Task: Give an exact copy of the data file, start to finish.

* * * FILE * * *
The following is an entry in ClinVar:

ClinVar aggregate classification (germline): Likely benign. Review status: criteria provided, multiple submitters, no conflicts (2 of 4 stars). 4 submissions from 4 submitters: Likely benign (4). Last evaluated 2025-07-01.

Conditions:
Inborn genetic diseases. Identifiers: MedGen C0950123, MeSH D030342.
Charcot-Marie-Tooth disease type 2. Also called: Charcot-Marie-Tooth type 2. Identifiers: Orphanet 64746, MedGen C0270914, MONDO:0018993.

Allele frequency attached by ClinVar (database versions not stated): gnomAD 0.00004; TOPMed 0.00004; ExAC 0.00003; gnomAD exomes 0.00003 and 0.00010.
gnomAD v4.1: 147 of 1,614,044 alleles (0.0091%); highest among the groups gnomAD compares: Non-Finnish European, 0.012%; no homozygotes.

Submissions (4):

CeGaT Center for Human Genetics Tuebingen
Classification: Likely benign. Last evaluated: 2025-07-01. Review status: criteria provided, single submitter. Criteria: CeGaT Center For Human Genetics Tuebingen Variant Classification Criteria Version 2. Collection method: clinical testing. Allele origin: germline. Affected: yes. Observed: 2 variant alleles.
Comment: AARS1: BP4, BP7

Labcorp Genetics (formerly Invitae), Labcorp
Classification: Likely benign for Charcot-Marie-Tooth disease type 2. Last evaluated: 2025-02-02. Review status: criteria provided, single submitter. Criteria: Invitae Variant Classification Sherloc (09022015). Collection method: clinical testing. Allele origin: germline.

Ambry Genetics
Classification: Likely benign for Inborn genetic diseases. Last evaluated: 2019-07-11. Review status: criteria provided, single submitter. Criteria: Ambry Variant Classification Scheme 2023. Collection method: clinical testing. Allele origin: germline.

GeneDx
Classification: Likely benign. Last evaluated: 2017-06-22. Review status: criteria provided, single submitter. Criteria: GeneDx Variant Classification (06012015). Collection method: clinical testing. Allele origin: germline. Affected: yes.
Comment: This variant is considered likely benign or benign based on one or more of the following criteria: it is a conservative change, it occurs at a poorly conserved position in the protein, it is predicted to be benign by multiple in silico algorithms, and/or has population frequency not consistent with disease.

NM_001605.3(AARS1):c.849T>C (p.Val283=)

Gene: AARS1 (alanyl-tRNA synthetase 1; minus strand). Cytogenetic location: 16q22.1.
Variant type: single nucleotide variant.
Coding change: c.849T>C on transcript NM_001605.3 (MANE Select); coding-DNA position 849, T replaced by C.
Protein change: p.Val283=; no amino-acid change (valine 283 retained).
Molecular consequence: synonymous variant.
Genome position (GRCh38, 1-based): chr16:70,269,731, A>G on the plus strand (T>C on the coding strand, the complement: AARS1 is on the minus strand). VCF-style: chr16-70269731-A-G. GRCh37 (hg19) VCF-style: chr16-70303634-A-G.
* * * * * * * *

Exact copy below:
The following is an entry in ClinVar:

ClinVar aggregate classification (germline): Likely benign. Review status: criteria provided, multiple submitters, no conflicts (2 of 4 stars). 4 submissions from 4 submitters: Likely benign (4). Last evaluated 2025-07-01.

Conditions:
Inborn genetic diseases. Identifiers: MedGen C0950123, MeSH D030342.
Charcot-Marie-Tooth disease type 2. Also called: Charcot-Marie-Tooth type 2. Identifiers: Orphanet 64746, MedGen C0270914, MONDO:0018993.

Allele frequency attached by ClinVar (database versions not stated): gnomAD 0.00004; TOPMed 0.00004; ExAC 0.00003; gnomAD exomes 0.00003 and 0.00010.
gnomAD v4.1: 147 of 1,614,044 alleles (0.0091%); highest among the groups gnomAD compares: Non-Finnish European, 0.012%; no homozygotes.

Submissions (4):

CeGaT Center for Human Genetics Tuebingen
Classification: Likely benign. Last evaluated: 2025-07-01. Review status: criteria provided, single submitter. Criteria: CeGaT Center For Human Genetics Tuebingen Variant Classification Criteria Version 2. Collection method: clinical testing. Allele origin: germline. Affected: yes. Observed: 2 variant alleles.
Comment: AARS1: BP4, BP7

Labcorp Genetics (formerly Invitae), Labcorp
Classification: Likely benign for Charcot-Marie-Tooth disease type 2. Last evaluated: 2025-02-02. Review status: criteria provided, single submitter. Criteria: Invitae Variant Classification Sherloc (09022015). Collection method: clinical testing. Allele origin: germline.

Ambry Genetics
Classification: Likely benign for Inborn genetic diseases. Last evaluated: 2019-07-11. Review status: criteria provided, single submitter. Criteria: Ambry Variant Classification Scheme 2023. Collection method: clinical testing. Allele origin: germline.

GeneDx
Classification: Likely benign. Last evaluated: 2017-06-22. Review status: criteria provided, single submitter. Criteria: GeneDx Variant Classification (06012015). Collection method: clinical testing. Allele origin: germline. Affected: yes.
Comment: This variant is considered likely benign or benign based on one or more of the following criteria: it is a conservative change, it occurs at a poorly conserved position in the protein, it is predicted to be benign by multiple in silico algorithms, and/or has population frequency not consistent with disease.

NM_001605.3(AARS1):c.849T>C (p.Val283=)

Gene: AARS1 (alanyl-tRNA synthetase 1; minus strand). Cytogenetic location: 16q22.1.
Variant type: single nucleotide variant.
Coding change: c.849T>C on transcript NM_001605.3 (MANE Select); coding-DNA position 849, T replaced by C.
Protein change: p.Val283=; no amino-acid change (valine 283 retained).
Molecular consequence: synonymous variant.
Genome position (GRCh38, 1-based): chr16:70,269,731, A>G on the plus strand (T>C on the coding strand, the complement: AARS1 is on the minus strand). VCF-style: chr16-70269731-A-G. GRCh37 (hg19) VCF-style: chr16-70303634-A-G.